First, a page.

11. doomy
    • 2007 March 19, Jon Pareles, “Singing and Doing the Hustle in Austin”, New York Times:
      And there was music for virtually every taste: doomy heavy metal (Zoroaster, Boris), supple Brazilian pop (Tita Lima), brutally innovative electronica (Amon Tobin) or charmingly nerdy indie-rock (Menomena).
  12. downcourt
  13. fullcourt
  14. marrieds
    • 2007 March 19, Ginia Bellafante, “Love? Obey? These Vows Are to Nag or to Shoot”, New York Times:
      Few architects of popular culture have made the habits of heterosexual life seem sillier, and here the mere sight of Mr. Waters’s fixed smirk reminds us that smug marrieds have no real claim to their smugness.
  15. megacasinos
    • 2007 March 19, Gary Rivlin, “Atlantic City Aiming Higher as Casinos Slip”, New York Times:
      Casino operators have invested more than $4 billion in Atlantic City over the past five years, and plans are on the drawing board for at least two more megacasinos, each costing $1 billion-plus.
  16. midmarket
    • 2007 March 19, Gary Rivlin, “Atlantic City Aiming Higher as Casinos Slip”, New York Times:
      ATLANTIC CITY, March 14 — Making money used to be so easy in this doleful seaside resort, at least if you were in the casino business: Efficiently shuttle a steady parade of day-tripping grandparents clutching rolls of quarters through midmarket gambling halls, and success was all but assured.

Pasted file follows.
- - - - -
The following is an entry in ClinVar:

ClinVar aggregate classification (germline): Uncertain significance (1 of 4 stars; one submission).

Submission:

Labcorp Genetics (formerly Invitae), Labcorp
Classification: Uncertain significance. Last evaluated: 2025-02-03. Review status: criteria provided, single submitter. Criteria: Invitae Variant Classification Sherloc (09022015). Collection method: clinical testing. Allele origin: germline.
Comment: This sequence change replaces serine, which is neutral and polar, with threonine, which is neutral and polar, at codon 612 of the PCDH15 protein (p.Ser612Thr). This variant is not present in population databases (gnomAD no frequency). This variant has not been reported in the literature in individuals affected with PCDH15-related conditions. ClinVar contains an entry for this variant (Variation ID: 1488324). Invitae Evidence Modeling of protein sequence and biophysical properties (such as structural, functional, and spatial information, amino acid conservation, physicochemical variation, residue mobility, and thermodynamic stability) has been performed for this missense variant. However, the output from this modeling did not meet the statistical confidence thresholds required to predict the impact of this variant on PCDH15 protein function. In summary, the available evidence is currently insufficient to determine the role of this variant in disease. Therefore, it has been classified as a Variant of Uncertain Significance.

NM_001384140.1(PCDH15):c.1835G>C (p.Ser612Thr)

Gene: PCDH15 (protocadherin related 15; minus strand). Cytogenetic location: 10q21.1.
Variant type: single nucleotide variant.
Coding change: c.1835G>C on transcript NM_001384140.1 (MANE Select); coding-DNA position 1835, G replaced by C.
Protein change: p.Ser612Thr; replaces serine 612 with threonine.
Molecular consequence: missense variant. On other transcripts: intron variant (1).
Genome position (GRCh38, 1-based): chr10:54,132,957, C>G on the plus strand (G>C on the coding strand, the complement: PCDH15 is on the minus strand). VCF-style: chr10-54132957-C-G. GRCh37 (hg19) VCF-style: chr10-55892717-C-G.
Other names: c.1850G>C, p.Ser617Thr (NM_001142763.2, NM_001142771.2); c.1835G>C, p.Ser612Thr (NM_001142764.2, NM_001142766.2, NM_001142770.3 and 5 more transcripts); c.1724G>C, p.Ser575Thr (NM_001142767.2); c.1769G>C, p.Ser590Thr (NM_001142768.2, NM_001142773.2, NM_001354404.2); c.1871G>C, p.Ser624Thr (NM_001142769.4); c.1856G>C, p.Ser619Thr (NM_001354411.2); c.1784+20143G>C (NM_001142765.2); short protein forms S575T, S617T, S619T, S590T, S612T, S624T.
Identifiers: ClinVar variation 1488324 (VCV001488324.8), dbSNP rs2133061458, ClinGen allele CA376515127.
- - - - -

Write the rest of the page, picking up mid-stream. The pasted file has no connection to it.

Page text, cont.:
17. multipoint
    • 2007 March 19, The Associated Press, “Sports Briefing”, New York Times:
      KINGS TOP DUCKS Mike Cammalleri had two goals and the rookie Patrick O’Sullivan had a goal and two assists for his first career multipoint game in the Los Angeles Kings’ 5-3 victory at Anaheim.
  18. nondance
    • 2007 March 19, Jennifer Dunning, “The Strange Career of a Boy With an Edge, or Several”, New York Times:
      Much has been made in recent interviews of Mr. Bourne’s intense interest in satisfying his audiences, particularly nondance audiences who, he feels, may need a way into scarily wordless dance-dramas.
  19. outmuscled
    • 2007 March 19, Jer㉠Longman, “Wolfpack Wins One for Yow, and Dreams of Winning More”, New York Times:
      PITTSBURGH 71, JAMES MADISON 61 Marcedes Walker outmuscled James Madison for 20 points and 15 rebounds as Pittsburgh won its first N.C.A.A. women’s basketball game, in Pittsburgh.
  20. pseudofeminism
  21. scriptless
  22. tipoff
  23. unenumerated
    • 2007 March 19, “A Gun in My Home: Is It My Right? (4 Letters)”, New York Times:
      A faithful reading of the Constitution does not allow us to pick and choose from among rights we like or dislike, and we bolster our claim on other enumerated and unenumerated rights (for example, the right to privacy) when we adopt an expansive view of liberty.
  24. upfronts
    • 2007 March 19, Louise Story, “Viacom’s Full-Court Press for Online Ads”, New York Times:
      Nickelodeon was the first of many television networks that will be rapping about their digital assets this spring as ad executives determine how to spend their clients’ money at the annual advertising previews, known in the trade as the upfronts.